Meantime, Arizona is enduring severe rain storms. On Thursday, the floods from the rain wiped out roads and trails, forcing rescue workers with helicopters to airlift dozens of people, horses and squealing pigs.
The Catalina Mountains in southern Arizona were hit hard as thick clouds swept in from Tucson and dumped the nearly seven inches of rain overnight.
Within hours, a seven-foot wall of water rushed through Sabino Canyon, a popular camping spot in the Catalinas, snapping small trees in half. Several hikers hid inside public toilets and were later stranded as the water spilled over the trails.
A rescue helicopter eventually plucked the hikers from the tops of the restrooms.
In Tuscon, George Good and his rescue crew pulled two women from a barn roof, and rescued eight horses. They later moved three gray pigs to safety in wheelbarrows.
"Those weren't trained pigs, they just didn't jump in there," Good said. "We had to pull up on their tails to keep their feet from digging down in the mud."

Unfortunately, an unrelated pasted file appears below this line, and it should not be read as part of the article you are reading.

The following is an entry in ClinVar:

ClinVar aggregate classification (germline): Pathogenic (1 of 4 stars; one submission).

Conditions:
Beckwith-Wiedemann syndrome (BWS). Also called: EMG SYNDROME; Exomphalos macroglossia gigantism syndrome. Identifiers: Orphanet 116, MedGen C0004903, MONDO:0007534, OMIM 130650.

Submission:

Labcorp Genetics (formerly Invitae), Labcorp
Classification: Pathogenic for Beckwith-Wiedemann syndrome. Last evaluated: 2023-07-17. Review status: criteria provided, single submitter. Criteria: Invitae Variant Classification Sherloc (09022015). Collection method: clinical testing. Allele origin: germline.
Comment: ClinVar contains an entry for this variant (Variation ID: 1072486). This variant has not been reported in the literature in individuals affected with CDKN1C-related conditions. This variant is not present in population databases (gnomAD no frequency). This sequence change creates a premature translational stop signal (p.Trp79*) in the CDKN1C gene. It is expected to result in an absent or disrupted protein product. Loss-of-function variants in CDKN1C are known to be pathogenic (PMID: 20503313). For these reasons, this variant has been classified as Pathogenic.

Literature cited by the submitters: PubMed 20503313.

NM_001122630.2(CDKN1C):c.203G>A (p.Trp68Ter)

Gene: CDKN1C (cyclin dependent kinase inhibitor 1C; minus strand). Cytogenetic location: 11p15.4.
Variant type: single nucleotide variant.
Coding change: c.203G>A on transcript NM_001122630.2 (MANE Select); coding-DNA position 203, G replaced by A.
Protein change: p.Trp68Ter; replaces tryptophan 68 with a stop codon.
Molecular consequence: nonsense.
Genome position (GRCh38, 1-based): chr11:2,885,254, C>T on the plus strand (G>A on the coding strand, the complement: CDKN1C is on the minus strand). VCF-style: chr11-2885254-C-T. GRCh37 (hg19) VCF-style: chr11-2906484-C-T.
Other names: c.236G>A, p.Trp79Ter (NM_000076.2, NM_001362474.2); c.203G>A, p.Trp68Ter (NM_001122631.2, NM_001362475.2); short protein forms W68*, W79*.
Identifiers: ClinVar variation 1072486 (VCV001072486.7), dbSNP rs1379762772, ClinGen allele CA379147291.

There were several other rescues as creeks and rivers swelled, trapping some people.
Grand Canyon National Park rangers airlifted 26 soggy campers out of a campground as nearly three-quarters of an inch of new rain fell. Park crews already had begun clearing what was left of hiking trails in the canyon.
"It's messy," said Michael Polletta, a park ranger. "It's really not like anything I've experienced before."
Officials have closed the 9-mile-long Bright Angel Trail that leads from the southern rim to the canyon's bottom and part of the North Kaibab trail while crews repair the damage. Some of the canyon's campgrounds were closed, said Sandra Perl, a spokeswoman for Grand Canyon National Park.
The state is expected to get a break from the monsoon weather in the next couple of days, with mostly sunny weather and highs in the low 100s.